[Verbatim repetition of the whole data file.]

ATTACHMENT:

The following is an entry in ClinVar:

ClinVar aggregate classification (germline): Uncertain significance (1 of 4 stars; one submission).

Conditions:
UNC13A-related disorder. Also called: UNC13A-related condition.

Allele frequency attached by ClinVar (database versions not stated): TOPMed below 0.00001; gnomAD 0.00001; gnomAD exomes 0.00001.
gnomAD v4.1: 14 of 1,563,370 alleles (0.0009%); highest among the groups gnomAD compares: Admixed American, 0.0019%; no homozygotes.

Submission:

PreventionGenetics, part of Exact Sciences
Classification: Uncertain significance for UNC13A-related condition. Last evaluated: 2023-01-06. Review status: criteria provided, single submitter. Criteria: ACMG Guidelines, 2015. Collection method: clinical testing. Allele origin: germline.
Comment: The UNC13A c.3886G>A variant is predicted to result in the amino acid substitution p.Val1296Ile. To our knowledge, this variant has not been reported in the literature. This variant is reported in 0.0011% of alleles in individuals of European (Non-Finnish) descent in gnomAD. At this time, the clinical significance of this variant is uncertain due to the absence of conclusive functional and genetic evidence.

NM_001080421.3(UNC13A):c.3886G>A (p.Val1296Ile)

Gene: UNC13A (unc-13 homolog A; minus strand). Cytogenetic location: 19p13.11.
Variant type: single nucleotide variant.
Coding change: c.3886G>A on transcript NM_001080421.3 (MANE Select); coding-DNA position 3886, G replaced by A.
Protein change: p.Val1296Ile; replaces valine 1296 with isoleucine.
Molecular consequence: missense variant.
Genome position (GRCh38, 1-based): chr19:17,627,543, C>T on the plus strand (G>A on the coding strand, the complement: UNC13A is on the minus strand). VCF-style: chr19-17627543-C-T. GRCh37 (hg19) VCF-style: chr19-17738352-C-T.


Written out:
The following is an entry in ClinVar:

ClinVar aggregate classification (germline): Uncertain significance (1 of 4 stars; one submission).

Conditions:
UNC13A-related disorder. Also called: UNC13A-related condition.

Allele frequency attached by ClinVar (database versions not stated): TOPMed below 0.00001; gnomAD 0.00001; gnomAD exomes 0.00001.
gnomAD v4.1: 14 of 1,563,370 alleles (0.0009%); highest among the groups gnomAD compares: Admixed American, 0.0019%; no homozygotes.

Submission:

PreventionGenetics, part of Exact Sciences
Classification: Uncertain significance for UNC13A-related condition. Last evaluated: 2023-01-06. Review status: criteria provided, single submitter. Criteria: ACMG Guidelines, 2015. Collection method: clinical testing. Allele origin: germline.
Comment: The UNC13A c.3886G>A variant is predicted to result in the amino acid substitution p.Val1296Ile. To our knowledge, this variant has not been reported in the literature. This variant is reported in 0.0011% of alleles in individuals of European (Non-Finnish) descent in gnomAD. At this time, the clinical significance of this variant is uncertain due to the absence of conclusive functional and genetic evidence.

NM_001080421.3(UNC13A):c.3886G>A (p.Val1296Ile)

Gene: UNC13A (unc-13 homolog A; minus strand). Cytogenetic location: 19p13.11.
Variant type: single nucleotide variant.
Coding change: c.3886G>A on transcript NM_001080421.3 (MANE Select); coding-DNA position 3886, G replaced by A.
Protein change: p.Val1296Ile; replaces valine 1296 with isoleucine.
Molecular consequence: missense variant.
Genome position (GRCh38, 1-based): chr19:17,627,543, C>T on the plus strand (G>A on the coding strand, the complement: UNC13A is on the minus strand). VCF-style: chr19-17627543-C-T. GRCh37 (hg19) VCF-style: chr19-17738352-C-T.